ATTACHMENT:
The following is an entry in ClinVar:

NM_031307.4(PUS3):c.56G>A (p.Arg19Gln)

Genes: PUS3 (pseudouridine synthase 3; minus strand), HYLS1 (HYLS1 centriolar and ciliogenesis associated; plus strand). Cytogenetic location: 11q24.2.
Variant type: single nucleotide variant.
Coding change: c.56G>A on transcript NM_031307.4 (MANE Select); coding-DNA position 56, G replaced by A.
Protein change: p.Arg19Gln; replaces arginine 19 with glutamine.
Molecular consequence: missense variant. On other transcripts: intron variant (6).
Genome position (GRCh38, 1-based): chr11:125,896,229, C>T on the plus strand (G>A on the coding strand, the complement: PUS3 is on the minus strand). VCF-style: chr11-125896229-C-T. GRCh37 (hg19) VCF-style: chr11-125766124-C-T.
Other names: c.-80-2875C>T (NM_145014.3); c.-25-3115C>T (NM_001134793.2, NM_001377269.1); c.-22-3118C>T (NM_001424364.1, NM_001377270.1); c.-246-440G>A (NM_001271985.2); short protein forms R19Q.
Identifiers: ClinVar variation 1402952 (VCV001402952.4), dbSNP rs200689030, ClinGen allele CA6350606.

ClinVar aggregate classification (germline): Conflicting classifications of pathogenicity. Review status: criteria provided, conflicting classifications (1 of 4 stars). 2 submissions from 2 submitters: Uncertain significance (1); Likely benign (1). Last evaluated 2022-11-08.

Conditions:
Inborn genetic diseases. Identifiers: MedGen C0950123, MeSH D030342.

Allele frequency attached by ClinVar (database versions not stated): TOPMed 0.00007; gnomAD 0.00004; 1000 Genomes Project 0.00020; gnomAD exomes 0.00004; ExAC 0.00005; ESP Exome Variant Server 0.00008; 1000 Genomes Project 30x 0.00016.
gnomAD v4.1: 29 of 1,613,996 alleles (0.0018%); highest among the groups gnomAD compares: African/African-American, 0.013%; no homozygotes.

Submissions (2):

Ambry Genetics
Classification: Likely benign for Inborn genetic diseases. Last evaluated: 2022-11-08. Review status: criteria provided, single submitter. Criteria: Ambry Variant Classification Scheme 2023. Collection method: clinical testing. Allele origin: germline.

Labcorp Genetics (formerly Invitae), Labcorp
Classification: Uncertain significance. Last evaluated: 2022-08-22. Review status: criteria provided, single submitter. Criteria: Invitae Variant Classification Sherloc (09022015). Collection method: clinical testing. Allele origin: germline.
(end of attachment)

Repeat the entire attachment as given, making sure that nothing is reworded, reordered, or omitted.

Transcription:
The following is an entry in ClinVar:

NM_031307.4(PUS3):c.56G>A (p.Arg19Gln)

Genes: PUS3 (pseudouridine synthase 3; minus strand), HYLS1 (HYLS1 centriolar and ciliogenesis associated; plus strand). Cytogenetic location: 11q24.2.
Variant type: single nucleotide variant.
Coding change: c.56G>A on transcript NM_031307.4 (MANE Select); coding-DNA position 56, G replaced by A.
Protein change: p.Arg19Gln; replaces arginine 19 with glutamine.
Molecular consequence: missense variant. On other transcripts: intron variant (6).
Genome position (GRCh38, 1-based): chr11:125,896,229, C>T on the plus strand (G>A on the coding strand, the complement: PUS3 is on the minus strand). VCF-style: chr11-125896229-C-T. GRCh37 (hg19) VCF-style: chr11-125766124-C-T.
Other names: c.-80-2875C>T (NM_145014.3); c.-25-3115C>T (NM_001134793.2, NM_001377269.1); c.-22-3118C>T (NM_001424364.1, NM_001377270.1); c.-246-440G>A (NM_001271985.2); short protein forms R19Q.
Identifiers: ClinVar variation 1402952 (VCV001402952.4), dbSNP rs200689030, ClinGen allele CA6350606.

ClinVar aggregate classification (germline): Conflicting classifications of pathogenicity. Review status: criteria provided, conflicting classifications (1 of 4 stars). 2 submissions from 2 submitters: Uncertain significance (1); Likely benign (1). Last evaluated 2022-11-08.

Conditions:
Inborn genetic diseases. Identifiers: MedGen C0950123, MeSH D030342.

Allele frequency attached by ClinVar (database versions not stated): TOPMed 0.00007; gnomAD 0.00004; 1000 Genomes Project 0.00020; gnomAD exomes 0.00004; ExAC 0.00005; ESP Exome Variant Server 0.00008; 1000 Genomes Project 30x 0.00016.
gnomAD v4.1: 29 of 1,613,996 alleles (0.0018%); highest among the groups gnomAD compares: African/African-American, 0.013%; no homozygotes.

Submissions (2):

Ambry Genetics
Classification: Likely benign for Inborn genetic diseases. Last evaluated: 2022-11-08. Review status: criteria provided, single submitter. Criteria: Ambry Variant Classification Scheme 2023. Collection method: clinical testing. Allele origin: germline.

Labcorp Genetics (formerly Invitae), Labcorp
Classification: Uncertain significance. Last evaluated: 2022-08-22. Review status: criteria provided, single submitter. Criteria: Invitae Variant Classification Sherloc (09022015). Collection method: clinical testing. Allele origin: germline.